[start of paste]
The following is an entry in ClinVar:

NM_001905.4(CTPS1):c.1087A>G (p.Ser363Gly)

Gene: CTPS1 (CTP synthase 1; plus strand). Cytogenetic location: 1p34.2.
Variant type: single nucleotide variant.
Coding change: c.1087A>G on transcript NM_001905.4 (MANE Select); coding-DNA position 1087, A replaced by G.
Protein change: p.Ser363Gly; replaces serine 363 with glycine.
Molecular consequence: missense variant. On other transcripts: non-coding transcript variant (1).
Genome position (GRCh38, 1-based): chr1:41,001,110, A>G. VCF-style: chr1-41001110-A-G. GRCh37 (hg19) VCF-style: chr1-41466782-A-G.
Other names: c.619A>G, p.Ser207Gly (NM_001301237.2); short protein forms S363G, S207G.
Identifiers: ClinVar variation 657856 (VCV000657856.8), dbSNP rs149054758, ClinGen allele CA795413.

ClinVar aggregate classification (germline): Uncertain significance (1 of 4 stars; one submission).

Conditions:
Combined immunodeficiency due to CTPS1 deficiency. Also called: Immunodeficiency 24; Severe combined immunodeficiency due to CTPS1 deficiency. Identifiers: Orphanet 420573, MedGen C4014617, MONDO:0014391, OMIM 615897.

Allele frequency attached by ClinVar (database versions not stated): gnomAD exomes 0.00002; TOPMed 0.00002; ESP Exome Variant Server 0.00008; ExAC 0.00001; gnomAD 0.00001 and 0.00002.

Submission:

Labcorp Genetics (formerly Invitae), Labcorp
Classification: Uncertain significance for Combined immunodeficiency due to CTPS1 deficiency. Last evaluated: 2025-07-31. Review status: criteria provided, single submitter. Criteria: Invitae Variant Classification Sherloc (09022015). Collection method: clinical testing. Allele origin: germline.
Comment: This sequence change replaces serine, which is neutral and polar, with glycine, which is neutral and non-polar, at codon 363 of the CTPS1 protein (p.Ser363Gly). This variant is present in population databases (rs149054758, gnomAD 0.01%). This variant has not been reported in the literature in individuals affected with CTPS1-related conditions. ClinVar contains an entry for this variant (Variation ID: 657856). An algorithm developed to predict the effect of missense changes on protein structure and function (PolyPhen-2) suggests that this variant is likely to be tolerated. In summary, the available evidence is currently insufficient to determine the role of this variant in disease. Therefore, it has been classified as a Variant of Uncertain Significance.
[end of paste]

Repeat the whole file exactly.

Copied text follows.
The following is an entry in ClinVar:

NM_001905.4(CTPS1):c.1087A>G (p.Ser363Gly)

Gene: CTPS1 (CTP synthase 1; plus strand). Cytogenetic location: 1p34.2.
Variant type: single nucleotide variant.
Coding change: c.1087A>G on transcript NM_001905.4 (MANE Select); coding-DNA position 1087, A replaced by G.
Protein change: p.Ser363Gly; replaces serine 363 with glycine.
Molecular consequence: missense variant. On other transcripts: non-coding transcript variant (1).
Genome position (GRCh38, 1-based): chr1:41,001,110, A>G. VCF-style: chr1-41001110-A-G. GRCh37 (hg19) VCF-style: chr1-41466782-A-G.
Other names: c.619A>G, p.Ser207Gly (NM_001301237.2); short protein forms S363G, S207G.
Identifiers: ClinVar variation 657856 (VCV000657856.8), dbSNP rs149054758, ClinGen allele CA795413.

ClinVar aggregate classification (germline): Uncertain significance (1 of 4 stars; one submission).

Conditions:
Combined immunodeficiency due to CTPS1 deficiency. Also called: Immunodeficiency 24; Severe combined immunodeficiency due to CTPS1 deficiency. Identifiers: Orphanet 420573, MedGen C4014617, MONDO:0014391, OMIM 615897.

Allele frequency attached by ClinVar (database versions not stated): gnomAD exomes 0.00002; TOPMed 0.00002; ESP Exome Variant Server 0.00008; ExAC 0.00001; gnomAD 0.00001 and 0.00002.

Submission:

Labcorp Genetics (formerly Invitae), Labcorp
Classification: Uncertain significance for Combined immunodeficiency due to CTPS1 deficiency. Last evaluated: 2025-07-31. Review status: criteria provided, single submitter. Criteria: Invitae Variant Classification Sherloc (09022015). Collection method: clinical testing. Allele origin: germline.
Comment: This sequence change replaces serine, which is neutral and polar, with glycine, which is neutral and non-polar, at codon 363 of the CTPS1 protein (p.Ser363Gly). This variant is present in population databases (rs149054758, gnomAD 0.01%). This variant has not been reported in the literature in individuals affected with CTPS1-related conditions. ClinVar contains an entry for this variant (Variation ID: 657856). An algorithm developed to predict the effect of missense changes on protein structure and function (PolyPhen-2) suggests that this variant is likely to be tolerated. In summary, the available evidence is currently insufficient to determine the role of this variant in disease. Therefore, it has been classified as a Variant of Uncertain Significance.